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The Friends' St. David's Day Inspection 2009

A beautiful sunny day with a cold breeze found the church remains in good condition, with only two pieces of senseless graffiti on the inside wall next to the arch, and on the opposite wall of the tower. The earlier- noted blue graffiti had been mostly cleaned away. The large, red granite grave stone in front of the church tower was also clean of graffiti although its top is still off and lying on the ground. This could easily be repaired if the Council would authorise it. The stonework was largely undamaged with no major holes or evidence of attempts to dislodge the stones. There is however a large pile of stones in front of the Arch, these appear to be left over from the last repair of the Arch.

The 2009 inspection team.
An inspection earlier in the week by the Society for the Protection of Ancient Buildings (SPAB) representative, Judith Leach, noted that stronger mortar would be beneficial and SPAB is going to make this recommendation to Cardiff City Council, who are responsible for repairing and maintaining the legally Protected Monument. A copy of our report will be sent to Martin Birch of the Bereavement Department, the Department of the Council charged with overseeing repairs and cleaning, and we will support the suggestion that stronger mortar is used in future for repairs.

There did not appear to be any new damage to the graveyard, where many graves remain heavily overgrown with brambles. Most of the graves behind the church are difficult to identify because their markings have been eroded or deliberately damaged and also the brambles cover many of the stones making it difficult to walk among them. This is distressing to relatives who have loved ones buried at St. Mary’s and we frequently receive complaints from people about the state of the graves. We intend to request the Bereavement Department to supply a detailed account of all the ninety or so graves which occupy the church site.

One of our loyal supporters, Ivan, has been trying to tidy up the graves on his frequent visits to the site, and Susan and David Brooke, who live close to the church, regularly collect litter and replace small dislodged stones. All this helps to give the site a ‘cared-for’ look, which may help to deter people from random acts of vandalism. Unfortunately, though, the medieval earth ring work outside the graveyard has been damaged by people riding trail bikes or quad bikes. This is spoiling the historic iron-age ring work, which deserves better protection from this type of abuse. The hill fort is protected in law, as is the church, and we will write to Cardiff Council to bring this to their attention.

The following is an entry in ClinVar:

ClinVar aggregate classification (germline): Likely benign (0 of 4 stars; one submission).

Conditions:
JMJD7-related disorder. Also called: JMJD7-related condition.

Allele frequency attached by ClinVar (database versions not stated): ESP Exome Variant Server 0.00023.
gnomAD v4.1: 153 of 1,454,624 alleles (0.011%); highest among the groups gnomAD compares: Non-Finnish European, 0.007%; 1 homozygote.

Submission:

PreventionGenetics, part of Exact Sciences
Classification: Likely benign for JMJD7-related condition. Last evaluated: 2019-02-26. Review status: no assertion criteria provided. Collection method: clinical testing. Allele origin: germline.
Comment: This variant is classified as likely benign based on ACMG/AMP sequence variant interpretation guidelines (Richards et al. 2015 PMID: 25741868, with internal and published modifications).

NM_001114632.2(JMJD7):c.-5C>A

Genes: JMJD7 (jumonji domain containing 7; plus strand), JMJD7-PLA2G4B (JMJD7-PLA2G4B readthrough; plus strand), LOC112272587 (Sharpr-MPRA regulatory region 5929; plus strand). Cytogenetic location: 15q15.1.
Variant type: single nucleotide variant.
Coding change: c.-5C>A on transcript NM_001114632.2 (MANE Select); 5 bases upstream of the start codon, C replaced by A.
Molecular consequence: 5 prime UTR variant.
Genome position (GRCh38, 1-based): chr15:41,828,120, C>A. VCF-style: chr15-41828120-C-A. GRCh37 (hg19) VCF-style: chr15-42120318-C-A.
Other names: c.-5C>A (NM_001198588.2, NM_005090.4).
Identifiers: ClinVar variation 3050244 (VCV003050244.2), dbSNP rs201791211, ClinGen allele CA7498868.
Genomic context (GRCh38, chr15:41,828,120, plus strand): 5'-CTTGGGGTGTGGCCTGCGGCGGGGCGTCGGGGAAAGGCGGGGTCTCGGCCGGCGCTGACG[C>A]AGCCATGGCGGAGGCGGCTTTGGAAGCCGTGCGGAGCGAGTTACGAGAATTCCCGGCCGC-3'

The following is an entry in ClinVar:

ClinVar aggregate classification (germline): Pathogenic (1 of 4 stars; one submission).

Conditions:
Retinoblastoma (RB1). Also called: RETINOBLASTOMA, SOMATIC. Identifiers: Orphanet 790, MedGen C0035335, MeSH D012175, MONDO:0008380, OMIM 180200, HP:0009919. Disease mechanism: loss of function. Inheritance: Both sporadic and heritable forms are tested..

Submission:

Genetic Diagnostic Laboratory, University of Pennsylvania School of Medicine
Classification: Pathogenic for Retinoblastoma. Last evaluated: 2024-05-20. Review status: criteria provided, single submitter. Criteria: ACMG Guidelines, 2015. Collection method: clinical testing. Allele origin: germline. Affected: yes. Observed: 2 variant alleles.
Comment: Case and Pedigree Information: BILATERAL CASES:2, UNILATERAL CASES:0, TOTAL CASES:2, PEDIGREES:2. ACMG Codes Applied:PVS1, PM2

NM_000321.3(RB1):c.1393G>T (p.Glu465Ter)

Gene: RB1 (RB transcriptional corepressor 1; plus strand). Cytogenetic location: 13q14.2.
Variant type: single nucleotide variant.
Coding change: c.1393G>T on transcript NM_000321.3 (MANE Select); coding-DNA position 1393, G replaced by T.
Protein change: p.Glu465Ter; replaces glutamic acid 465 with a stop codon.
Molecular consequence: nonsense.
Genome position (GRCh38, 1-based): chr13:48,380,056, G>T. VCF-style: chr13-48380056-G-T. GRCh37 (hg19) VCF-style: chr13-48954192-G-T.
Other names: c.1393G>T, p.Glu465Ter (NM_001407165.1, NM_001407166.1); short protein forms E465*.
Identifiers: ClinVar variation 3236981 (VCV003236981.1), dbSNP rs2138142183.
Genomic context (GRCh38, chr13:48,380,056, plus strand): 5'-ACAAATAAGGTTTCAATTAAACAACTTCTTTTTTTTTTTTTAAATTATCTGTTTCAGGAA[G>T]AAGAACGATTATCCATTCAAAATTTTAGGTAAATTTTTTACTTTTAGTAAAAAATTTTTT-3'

The initial inspection team this year consisted of nearby residents Sue and David Brooke, Linda Jones, Ruth and Paul King, Val Davies, Ivan Woodberry, and Delia and Tony Jay. Rosemary Lewis was unable to attend due to her husband’s sudden hospitalisation, and our stalwart supporters, Jean and Cliff Evans were prevented from coming by Jean’s serious ankle injuries. The Rev. Victor (Father) Jones was hoping to join us but health and frailty have again prevented him making the long journey. He has asked us to pass on his deep gratitude and blessing to everyone involved in supporting the work of The Friends and their efforts to keep his beloved ‘old church’ standing.

St. David's Day celebrants singing in the ruined body of the church.
We were shortly joined by Iona Gordon and Richard Evans and also Dave Horton, who will be taking over from Iona at Communities First. Iona and Dave had organised the St. David’s Day walk for Communities First, providing coffee and soup and rolls at St. Mary’s, as well as a ‘geocache’ treasure hunt. About 35-40 adults and children attended in all, including our most senior supporter, Ken Pinches who is remembered by Father Jones for his help with the 1960 rebuild. Darren Bradley, the church warden from St. Mary’s sister church, St. Timothy’s was also there. Delia and Tony had attended St. Tim’s 9.15 a.m. Communion Service prior to the Inspection. See pictures of St. Tim’s wonderful (and famous) window.

It was a lovely day and a pleasure to see so many people. We sang a hymn and the Welsh National anthem in the ruined body of the church. It is great that so many residents and former residents continue to support the efforts to keep the remains of this lovely old church standing. The work of Communities First should also be praised for their efforts to involve the Caerau and Ely community in protecting this important landmark for present and future generations.

We urge you, dear supporters, to visit St. Mary’s and the hill fort whenever you can, and please keep up your reports to us of ongoing damage or vandalism in order that we may report it to the authorities as soon as possible. Please also draw it to the attention of your local and national MPs.

Our very best wishes to everyone.

Delia and Rosemary.
The Friends of St. Mary’s.

See more photos in our inspection gallery...